“[T]he fact that there was substantial evidence of premeditation and deliberation does not necessarily mean there was substantial evidence of watching and waiting for an opportune time to act [sufficient to support a finding of lying in wait].  (See People v. Sandoval (2015) 62 Cal.4th 394, 424.)” (1 C3d at 552.)

Standard of Prejudice: Penalty Phase Error

People v. Grimes (2016)1 Cal.5th 698, 721-23 held that under California law trial court’s erroneous exclusion of evidence is harmless as to penalty unless there is a “reasonable possibility” that the jury would have rendered a different verdict had the erroneously excluded evidence been presented to the jury.  The “reasonable possibility” standard is “the same, in substance and effect” as the Chapman test for federal constitutional error which requires reversal unless the reviewing court can say beyond a reasonable doubt that the error was harmless.

In Grimes, while the CSC “cannot say with certainty whether the evidence would ultimately have cause the jury to render a different verdict,”  by the same token the court cannot conclude that the jury’s verdict was “surely unattributable” to the error in the exclusion of exculpatory evidence from the co-perpetrator’s statement against interest.  Consequently, the CSC concludes that there is a “reasonable possibility” that had the jury heard the excluded evidence a different verdict would have been rendered.

Death Penalty Mitigation: Fetal Alcohol Evidence (FAE)

In Trevino v. Davis (5th Cir. 2016) 829 F.3d 328 the district court erred by concluding that evidence of Fetal Alcohol Effect (FAE) was “double-edged,” suggesting future dangerousness, so there was no prejudice from trial counsel’s failure to develop it.  According to petitioner’s habeas expert, “his history of FAE clearly had an impact on his cognitive development, academic performance, social functioning, and overall adaptive functioning. These factors, along with his significant history of physical and emotional abuse, physical and emotional neglect, and social deprivation clearly contributed to Mr. Treviño’s ability to make appropriate decisions and choices about his lifestyle, behaviors and actions, his ability to withstand and ignore group influences, and his ability to work through and adapt to frustration and anger. These deficits would not only have impacted any of Mr. Treviño’s decisions to participate in or refrain from any activities that resulted in his capital murder charges, but also likely impacted his ability to understand and make appropriate decisions about the plea offer presented by his counsel.”  Treviño’s failure to express remorse was “the most aggravating factor,” but FAE can produce an “inability to express remorse in a recognizable manner.”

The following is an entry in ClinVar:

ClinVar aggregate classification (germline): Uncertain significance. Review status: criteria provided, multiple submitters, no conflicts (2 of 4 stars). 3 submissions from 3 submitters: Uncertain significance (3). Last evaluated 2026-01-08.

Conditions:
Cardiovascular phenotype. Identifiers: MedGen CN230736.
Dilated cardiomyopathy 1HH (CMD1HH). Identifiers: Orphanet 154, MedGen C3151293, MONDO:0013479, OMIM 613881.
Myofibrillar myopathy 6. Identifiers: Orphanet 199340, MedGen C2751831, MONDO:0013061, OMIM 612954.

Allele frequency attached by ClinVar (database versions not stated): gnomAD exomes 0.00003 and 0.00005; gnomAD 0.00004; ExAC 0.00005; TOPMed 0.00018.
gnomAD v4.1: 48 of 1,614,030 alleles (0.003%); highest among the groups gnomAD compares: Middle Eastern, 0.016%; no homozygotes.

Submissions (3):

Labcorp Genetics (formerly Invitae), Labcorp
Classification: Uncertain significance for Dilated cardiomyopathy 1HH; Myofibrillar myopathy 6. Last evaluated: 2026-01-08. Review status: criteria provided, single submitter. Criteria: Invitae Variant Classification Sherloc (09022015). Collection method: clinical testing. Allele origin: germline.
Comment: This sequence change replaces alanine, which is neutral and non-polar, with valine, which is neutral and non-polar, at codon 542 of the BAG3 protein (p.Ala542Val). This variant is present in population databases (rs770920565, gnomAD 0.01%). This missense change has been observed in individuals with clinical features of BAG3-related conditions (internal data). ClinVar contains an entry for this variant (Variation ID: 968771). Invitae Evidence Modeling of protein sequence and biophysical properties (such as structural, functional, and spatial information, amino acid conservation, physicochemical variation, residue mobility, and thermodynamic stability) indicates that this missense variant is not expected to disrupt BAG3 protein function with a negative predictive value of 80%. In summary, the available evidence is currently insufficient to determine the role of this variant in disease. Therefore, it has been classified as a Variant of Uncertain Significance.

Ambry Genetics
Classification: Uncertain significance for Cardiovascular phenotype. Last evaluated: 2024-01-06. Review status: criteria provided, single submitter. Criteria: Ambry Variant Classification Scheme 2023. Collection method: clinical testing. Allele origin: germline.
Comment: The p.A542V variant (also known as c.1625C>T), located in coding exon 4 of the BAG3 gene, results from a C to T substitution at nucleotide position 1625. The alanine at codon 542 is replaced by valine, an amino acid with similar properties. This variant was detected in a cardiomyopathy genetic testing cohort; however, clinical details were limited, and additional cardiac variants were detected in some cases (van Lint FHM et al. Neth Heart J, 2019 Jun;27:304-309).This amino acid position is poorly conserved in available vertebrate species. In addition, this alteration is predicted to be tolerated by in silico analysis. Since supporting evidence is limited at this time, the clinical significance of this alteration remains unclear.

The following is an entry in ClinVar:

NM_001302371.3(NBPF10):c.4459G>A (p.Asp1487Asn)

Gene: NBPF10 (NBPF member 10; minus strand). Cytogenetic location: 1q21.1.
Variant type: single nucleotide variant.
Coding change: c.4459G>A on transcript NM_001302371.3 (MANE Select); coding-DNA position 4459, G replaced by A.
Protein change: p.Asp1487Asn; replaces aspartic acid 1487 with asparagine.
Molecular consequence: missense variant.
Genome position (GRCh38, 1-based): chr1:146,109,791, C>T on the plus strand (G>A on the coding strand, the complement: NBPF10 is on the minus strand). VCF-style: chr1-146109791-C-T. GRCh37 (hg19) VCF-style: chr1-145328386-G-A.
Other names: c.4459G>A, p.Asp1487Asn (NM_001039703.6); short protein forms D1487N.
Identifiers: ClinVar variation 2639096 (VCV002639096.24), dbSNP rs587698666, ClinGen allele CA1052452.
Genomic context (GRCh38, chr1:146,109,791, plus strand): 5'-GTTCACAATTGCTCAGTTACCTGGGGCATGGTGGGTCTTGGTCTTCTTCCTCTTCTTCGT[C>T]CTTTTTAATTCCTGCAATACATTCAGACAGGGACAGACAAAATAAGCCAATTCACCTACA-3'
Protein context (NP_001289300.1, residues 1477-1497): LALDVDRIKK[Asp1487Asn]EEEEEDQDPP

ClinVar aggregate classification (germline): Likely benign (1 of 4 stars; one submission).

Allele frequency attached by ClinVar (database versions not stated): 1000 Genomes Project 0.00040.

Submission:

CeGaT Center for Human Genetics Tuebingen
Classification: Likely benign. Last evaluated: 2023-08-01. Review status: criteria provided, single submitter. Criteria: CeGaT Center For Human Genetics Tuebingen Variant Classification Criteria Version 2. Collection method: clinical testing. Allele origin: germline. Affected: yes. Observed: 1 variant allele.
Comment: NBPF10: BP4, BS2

Regarding remorse, see F 763.13.

Mayberry Defense Applies to Misdemeanor Sexual Battery

People v. Andrews (2015) 234 CA4th 590, 592 considered whether the Mayberry [People v. Mayberry (1975) 15 Cal.3d 143] defense of honest and reasonable belief in consent is applicable to the crime of misdemeanor sexual battery. Andrews concluded that in an appropriate case honest and reasonable belief in the victim’s consent may be a valid defense theory in a sexual battery prosecution.

The crime of misdemeanor sexual battery requires a the touching of “an intimate part of another person … against the will of the person touched … for the specific purpose of  sexual arousal, sexual gratification, or sexual abuse.” (PC 243.4(e).) “A defendant therefore commits a sexual battery if he engages in an intimate, nonconsensual touching.” (People v. Babaali (2009) 171 Cal.App.4th 982, 995–996.) In other words sexual battery is a specific intent crime (People v. Chavez (2000) 84 Cal.App.4th 25, 29) and belief in that the victim consented “is incompatible with the existence of wrongful intent.” (People v. Williams (1992) 4 C4th, 352, 360, fn. omitted.)

Accordingly, the Andrews court held that a mistaken but honest and reasonable belief of the victim’s consent is available to defendants charged with sexual battery where there is substantial evidence to support the defense and it is not inconsistent with the defendant’s theory of the case.(Andrews, 234 CA4th at 602-03.)

In light of Andrews the CALCRIM Committee add the Mayberry defense theory to its sexual battery instructions CC 935 and CC 938 as follows: